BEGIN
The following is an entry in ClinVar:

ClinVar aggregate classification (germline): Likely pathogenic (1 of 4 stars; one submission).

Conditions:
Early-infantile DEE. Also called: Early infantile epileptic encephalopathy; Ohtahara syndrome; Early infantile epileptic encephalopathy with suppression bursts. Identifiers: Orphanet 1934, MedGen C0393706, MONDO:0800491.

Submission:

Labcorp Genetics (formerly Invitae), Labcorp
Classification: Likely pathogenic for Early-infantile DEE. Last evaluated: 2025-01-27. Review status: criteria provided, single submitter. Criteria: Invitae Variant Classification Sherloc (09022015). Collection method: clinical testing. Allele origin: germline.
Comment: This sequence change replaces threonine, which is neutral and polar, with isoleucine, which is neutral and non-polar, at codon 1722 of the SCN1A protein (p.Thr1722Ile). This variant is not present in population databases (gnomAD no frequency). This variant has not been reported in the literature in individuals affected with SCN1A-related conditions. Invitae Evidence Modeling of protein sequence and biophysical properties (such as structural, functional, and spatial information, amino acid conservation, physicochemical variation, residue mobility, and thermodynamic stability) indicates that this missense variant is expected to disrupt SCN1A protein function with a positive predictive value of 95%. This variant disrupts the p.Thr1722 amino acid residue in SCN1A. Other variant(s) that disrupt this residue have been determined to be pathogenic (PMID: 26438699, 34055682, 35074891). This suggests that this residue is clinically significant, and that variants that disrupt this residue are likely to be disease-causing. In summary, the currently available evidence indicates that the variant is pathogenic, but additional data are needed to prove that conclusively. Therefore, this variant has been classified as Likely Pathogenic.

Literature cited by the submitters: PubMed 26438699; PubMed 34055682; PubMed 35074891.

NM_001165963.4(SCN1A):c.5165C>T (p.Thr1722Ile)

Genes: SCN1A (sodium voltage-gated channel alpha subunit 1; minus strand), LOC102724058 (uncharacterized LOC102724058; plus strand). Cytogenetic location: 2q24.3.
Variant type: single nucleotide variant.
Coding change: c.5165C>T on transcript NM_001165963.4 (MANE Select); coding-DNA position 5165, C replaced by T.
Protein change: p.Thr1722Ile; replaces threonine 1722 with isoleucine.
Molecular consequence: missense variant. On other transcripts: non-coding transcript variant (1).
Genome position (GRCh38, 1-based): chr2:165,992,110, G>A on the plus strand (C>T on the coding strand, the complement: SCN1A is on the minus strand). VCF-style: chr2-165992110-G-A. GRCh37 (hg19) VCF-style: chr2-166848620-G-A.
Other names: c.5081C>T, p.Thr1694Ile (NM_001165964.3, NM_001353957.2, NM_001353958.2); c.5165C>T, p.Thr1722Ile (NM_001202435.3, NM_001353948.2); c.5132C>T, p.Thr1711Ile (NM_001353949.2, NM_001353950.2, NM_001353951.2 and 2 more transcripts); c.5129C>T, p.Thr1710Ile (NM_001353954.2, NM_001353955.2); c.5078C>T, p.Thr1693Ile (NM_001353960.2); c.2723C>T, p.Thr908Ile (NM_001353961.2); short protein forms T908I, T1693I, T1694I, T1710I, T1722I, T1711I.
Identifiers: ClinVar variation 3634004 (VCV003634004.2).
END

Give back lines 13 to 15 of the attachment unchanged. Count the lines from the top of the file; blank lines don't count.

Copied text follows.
Coding change: c.5165C>T on transcript NM_001165963.4 (MANE Select); coding-DNA position 5165, C replaced by T.
Protein change: p.Thr1722Ile; replaces threonine 1722 with isoleucine.
Molecular consequence: missense variant. On other transcripts: non-coding transcript variant (1).